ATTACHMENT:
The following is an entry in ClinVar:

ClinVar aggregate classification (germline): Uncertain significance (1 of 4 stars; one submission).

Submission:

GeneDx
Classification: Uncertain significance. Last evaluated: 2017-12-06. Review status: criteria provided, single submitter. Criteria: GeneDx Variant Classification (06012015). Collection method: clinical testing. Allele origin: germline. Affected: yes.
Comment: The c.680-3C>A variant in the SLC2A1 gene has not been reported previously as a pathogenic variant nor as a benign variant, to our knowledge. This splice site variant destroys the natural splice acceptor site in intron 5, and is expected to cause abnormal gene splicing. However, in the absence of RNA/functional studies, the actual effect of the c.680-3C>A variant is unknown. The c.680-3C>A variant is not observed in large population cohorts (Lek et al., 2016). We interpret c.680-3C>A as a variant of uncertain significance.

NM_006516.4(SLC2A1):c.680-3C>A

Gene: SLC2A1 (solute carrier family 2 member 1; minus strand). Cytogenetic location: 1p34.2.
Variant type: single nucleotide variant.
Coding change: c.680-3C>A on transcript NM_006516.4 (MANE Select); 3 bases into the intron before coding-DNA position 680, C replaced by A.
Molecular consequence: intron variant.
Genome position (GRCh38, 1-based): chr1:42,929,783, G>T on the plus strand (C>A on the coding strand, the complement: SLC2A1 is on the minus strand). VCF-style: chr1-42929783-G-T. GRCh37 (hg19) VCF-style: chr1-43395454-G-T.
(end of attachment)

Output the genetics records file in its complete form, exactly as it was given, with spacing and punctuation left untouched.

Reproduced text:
The following is an entry in ClinVar:

ClinVar aggregate classification (germline): Uncertain significance (1 of 4 stars; one submission).

Submission:

GeneDx
Classification: Uncertain significance. Last evaluated: 2017-12-06. Review status: criteria provided, single submitter. Criteria: GeneDx Variant Classification (06012015). Collection method: clinical testing. Allele origin: germline. Affected: yes.
Comment: The c.680-3C>A variant in the SLC2A1 gene has not been reported previously as a pathogenic variant nor as a benign variant, to our knowledge. This splice site variant destroys the natural splice acceptor site in intron 5, and is expected to cause abnormal gene splicing. However, in the absence of RNA/functional studies, the actual effect of the c.680-3C>A variant is unknown. The c.680-3C>A variant is not observed in large population cohorts (Lek et al., 2016). We interpret c.680-3C>A as a variant of uncertain significance.

NM_006516.4(SLC2A1):c.680-3C>A

Gene: SLC2A1 (solute carrier family 2 member 1; minus strand). Cytogenetic location: 1p34.2.
Variant type: single nucleotide variant.
Coding change: c.680-3C>A on transcript NM_006516.4 (MANE Select); 3 bases into the intron before coding-DNA position 680, C replaced by A.
Molecular consequence: intron variant.
Genome position (GRCh38, 1-based): chr1:42,929,783, G>T on the plus strand (C>A on the coding strand, the complement: SLC2A1 is on the minus strand). VCF-style: chr1-42929783-G-T. GRCh37 (hg19) VCF-style: chr1-43395454-G-T.